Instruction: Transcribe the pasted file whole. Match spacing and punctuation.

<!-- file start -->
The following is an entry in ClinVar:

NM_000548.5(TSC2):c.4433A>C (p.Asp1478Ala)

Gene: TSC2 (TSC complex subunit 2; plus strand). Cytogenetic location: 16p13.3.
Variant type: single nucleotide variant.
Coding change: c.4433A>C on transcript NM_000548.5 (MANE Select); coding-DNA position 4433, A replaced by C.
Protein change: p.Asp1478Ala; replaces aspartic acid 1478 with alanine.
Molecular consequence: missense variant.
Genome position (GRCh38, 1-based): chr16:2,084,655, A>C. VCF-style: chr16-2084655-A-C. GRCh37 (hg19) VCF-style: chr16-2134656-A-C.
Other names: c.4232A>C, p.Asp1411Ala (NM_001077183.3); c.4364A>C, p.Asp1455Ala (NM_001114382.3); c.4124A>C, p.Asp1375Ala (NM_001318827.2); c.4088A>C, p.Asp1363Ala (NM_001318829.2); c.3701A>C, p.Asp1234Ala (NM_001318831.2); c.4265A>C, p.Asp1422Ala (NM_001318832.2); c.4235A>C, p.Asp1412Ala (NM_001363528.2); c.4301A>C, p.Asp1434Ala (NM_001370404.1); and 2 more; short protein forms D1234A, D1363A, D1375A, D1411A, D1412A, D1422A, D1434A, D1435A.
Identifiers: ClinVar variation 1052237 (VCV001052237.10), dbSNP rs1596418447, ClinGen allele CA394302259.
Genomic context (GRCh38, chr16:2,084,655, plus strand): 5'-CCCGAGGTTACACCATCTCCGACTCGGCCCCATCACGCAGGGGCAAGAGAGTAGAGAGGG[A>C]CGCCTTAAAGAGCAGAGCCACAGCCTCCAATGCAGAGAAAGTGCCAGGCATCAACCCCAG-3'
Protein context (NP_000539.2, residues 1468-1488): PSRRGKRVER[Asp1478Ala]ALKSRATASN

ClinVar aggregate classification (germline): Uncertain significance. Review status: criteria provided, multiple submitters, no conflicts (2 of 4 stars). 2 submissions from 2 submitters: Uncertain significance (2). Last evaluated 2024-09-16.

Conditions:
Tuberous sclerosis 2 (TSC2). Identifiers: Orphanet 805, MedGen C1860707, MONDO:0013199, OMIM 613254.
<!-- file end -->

The following is an entry in ClinVar:

NM_000548.5(TSC2):c.4433A>C (p.Asp1478Ala)

Gene: TSC2 (TSC complex subunit 2; plus strand). Cytogenetic location: 16p13.3.
Variant type: single nucleotide variant.
Coding change: c.4433A>C on transcript NM_000548.5 (MANE Select); coding-DNA position 4433, A replaced by C.
Protein change: p.Asp1478Ala; replaces aspartic acid 1478 with alanine.
Molecular consequence: missense variant.
Genome position (GRCh38, 1-based): chr16:2,084,655, A>C. VCF-style: chr16-2084655-A-C. GRCh37 (hg19) VCF-style: chr16-2134656-A-C.
Other names: c.4232A>C, p.Asp1411Ala (NM_001077183.3); c.4364A>C, p.Asp1455Ala (NM_001114382.3); c.4124A>C, p.Asp1375Ala (NM_001318827.2); c.4088A>C, p.Asp1363Ala (NM_001318829.2); c.3701A>C, p.Asp1234Ala (NM_001318831.2); c.4265A>C, p.Asp1422Ala (NM_001318832.2); c.4235A>C, p.Asp1412Ala (NM_001363528.2); c.4301A>C, p.Asp1434Ala (NM_001370404.1); and 2 more; short protein forms D1234A, D1363A, D1375A, D1411A, D1412A, D1422A, D1434A, D1435A.
Identifiers: ClinVar variation 1052237 (VCV001052237.10), dbSNP rs1596418447, ClinGen allele CA394302259.
Genomic context (GRCh38, chr16:2,084,655, plus strand): 5'-CCCGAGGTTACACCATCTCCGACTCGGCCCCATCACGCAGGGGCAAGAGAGTAGAGAGGG[A>C]CGCCTTAAAGAGCAGAGCCACAGCCTCCAATGCAGAGAAAGTGCCAGGCATCAACCCCAG-3'
Protein context (NP_000539.2, residues 1468-1488): PSRRGKRVER[Asp1478Ala]ALKSRATASN

ClinVar aggregate classification (germline): Uncertain significance. Review status: criteria provided, multiple submitters, no conflicts (2 of 4 stars). 2 submissions from 2 submitters: Uncertain significance (2). Last evaluated 2024-09-16.

Conditions:
Tuberous sclerosis 2 (TSC2). Identifiers: Orphanet 805, MedGen C1860707, MONDO:0013199, OMIM 613254.